My name is Catherine Mwalwanda, I am a medical doctor from Malawi. In medical school, learning in a healthcare system in Malawi, one of the poorest countries with very limited resources for health, I encountered several obvious inequalities in health access. Most rural hospitals lack even the basic medical care services, there are not enough doctors, and the high burden of disease like for example HIV prevalence. The burden of disease strains the already limited system and vulnerable populations are disadvantaged even more.
I was working as District Medical Officer for Phalombe, one of the rural districts in Malawi, with a total population of 440,000 and only three medical doctors. My main responsibility was ensuring availability of medical supplies and services in the district.
After my studies I would like to contribute towards achieving universal health coverage in my country by improving our health system that is limited by resources.
When Malawi registered its first case of COVID-19 in April, 2020, Phalombe district did not have a treatment centre or supplies for treating COVID-19 patients. As a District Medical Officer leading the Rapid Response Team, I improvised by using hostels of a local nursing college as both the treatment and quarantine centre.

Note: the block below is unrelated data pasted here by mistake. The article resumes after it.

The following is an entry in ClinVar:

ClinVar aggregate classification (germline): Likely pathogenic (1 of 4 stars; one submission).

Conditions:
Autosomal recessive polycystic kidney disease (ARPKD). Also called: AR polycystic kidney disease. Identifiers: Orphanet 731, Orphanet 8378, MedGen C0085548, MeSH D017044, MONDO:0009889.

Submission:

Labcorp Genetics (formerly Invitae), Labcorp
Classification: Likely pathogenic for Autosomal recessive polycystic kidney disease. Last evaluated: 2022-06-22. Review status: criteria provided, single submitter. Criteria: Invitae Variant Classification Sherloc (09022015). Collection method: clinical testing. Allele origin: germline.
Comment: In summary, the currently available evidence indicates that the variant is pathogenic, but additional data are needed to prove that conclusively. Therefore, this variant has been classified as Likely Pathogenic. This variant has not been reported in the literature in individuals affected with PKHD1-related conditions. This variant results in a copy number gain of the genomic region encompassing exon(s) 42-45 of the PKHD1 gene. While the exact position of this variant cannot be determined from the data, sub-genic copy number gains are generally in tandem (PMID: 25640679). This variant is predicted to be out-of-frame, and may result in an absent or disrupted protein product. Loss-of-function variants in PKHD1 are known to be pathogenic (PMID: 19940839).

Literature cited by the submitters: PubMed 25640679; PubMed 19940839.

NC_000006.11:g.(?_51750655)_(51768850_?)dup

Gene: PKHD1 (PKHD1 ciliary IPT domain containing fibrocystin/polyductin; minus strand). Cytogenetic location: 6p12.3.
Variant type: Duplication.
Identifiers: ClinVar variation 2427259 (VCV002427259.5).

Help reduce the inequalities and improve access to health care
My work made me more interested in exploring ways to help reduce the inequalities and improve access to health care by vulnerable populations. I would like to gain relevant skills to be part of health policy formulation, especially policy that addresses inequalities in access to health care. After my studies I would like to contribute towards achieving universal health coverage in my country by improving our health system that is limited by resources. I am grateful to the KIT Scholarship Fund for this opportunity.